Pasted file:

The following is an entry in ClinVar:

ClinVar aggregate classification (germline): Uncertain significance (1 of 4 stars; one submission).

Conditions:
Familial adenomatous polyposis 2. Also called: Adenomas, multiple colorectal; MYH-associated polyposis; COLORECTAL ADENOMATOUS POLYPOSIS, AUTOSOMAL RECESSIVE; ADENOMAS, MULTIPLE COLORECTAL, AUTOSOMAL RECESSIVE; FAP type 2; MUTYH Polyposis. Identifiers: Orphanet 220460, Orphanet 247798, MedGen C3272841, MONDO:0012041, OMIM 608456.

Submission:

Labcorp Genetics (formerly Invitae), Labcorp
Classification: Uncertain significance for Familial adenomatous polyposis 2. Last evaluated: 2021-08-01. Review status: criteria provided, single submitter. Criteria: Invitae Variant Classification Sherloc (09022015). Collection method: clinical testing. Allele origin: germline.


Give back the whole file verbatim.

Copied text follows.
The following is an entry in ClinVar:

ClinVar aggregate classification (germline): Uncertain significance (1 of 4 stars; one submission).

Conditions:
Familial adenomatous polyposis 2. Also called: Adenomas, multiple colorectal; MYH-associated polyposis; COLORECTAL ADENOMATOUS POLYPOSIS, AUTOSOMAL RECESSIVE; ADENOMAS, MULTIPLE COLORECTAL, AUTOSOMAL RECESSIVE; FAP type 2; MUTYH Polyposis. Identifiers: Orphanet 220460, Orphanet 247798, MedGen C3272841, MONDO:0012041, OMIM 608456.

Submission:

Labcorp Genetics (formerly Invitae), Labcorp
Classification: Uncertain significance for Familial adenomatous polyposis 2. Last evaluated: 2021-08-01. Review status: criteria provided, single submitter. Criteria: Invitae Variant Classification Sherloc (09022015). Collection method: clinical testing. Allele origin: germline.